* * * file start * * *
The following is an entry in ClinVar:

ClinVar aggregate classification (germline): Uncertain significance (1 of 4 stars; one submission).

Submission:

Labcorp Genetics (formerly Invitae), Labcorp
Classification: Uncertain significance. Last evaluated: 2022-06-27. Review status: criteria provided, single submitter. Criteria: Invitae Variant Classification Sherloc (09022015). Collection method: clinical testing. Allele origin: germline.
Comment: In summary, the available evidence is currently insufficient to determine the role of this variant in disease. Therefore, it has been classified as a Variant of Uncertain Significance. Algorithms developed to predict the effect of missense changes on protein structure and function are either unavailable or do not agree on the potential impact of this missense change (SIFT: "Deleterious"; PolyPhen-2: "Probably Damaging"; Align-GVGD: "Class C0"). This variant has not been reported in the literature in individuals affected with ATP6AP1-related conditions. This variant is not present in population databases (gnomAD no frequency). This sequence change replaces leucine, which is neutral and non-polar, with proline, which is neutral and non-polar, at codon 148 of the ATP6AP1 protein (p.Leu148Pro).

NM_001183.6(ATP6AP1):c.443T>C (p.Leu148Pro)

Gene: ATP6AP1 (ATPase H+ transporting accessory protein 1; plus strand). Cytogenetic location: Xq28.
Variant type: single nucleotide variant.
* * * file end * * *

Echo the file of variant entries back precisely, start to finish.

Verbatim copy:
The following is an entry in ClinVar:

ClinVar aggregate classification (germline): Uncertain significance (1 of 4 stars; one submission).

Submission:

Labcorp Genetics (formerly Invitae), Labcorp
Classification: Uncertain significance. Last evaluated: 2022-06-27. Review status: criteria provided, single submitter. Criteria: Invitae Variant Classification Sherloc (09022015). Collection method: clinical testing. Allele origin: germline.
Comment: In summary, the available evidence is currently insufficient to determine the role of this variant in disease. Therefore, it has been classified as a Variant of Uncertain Significance. Algorithms developed to predict the effect of missense changes on protein structure and function are either unavailable or do not agree on the potential impact of this missense change (SIFT: "Deleterious"; PolyPhen-2: "Probably Damaging"; Align-GVGD: "Class C0"). This variant has not been reported in the literature in individuals affected with ATP6AP1-related conditions. This variant is not present in population databases (gnomAD no frequency). This sequence change replaces leucine, which is neutral and non-polar, with proline, which is neutral and non-polar, at codon 148 of the ATP6AP1 protein (p.Leu148Pro).

NM_001183.6(ATP6AP1):c.443T>C (p.Leu148Pro)

Gene: ATP6AP1 (ATPase H+ transporting accessory protein 1; plus strand). Cytogenetic location: Xq28.
Variant type: single nucleotide variant.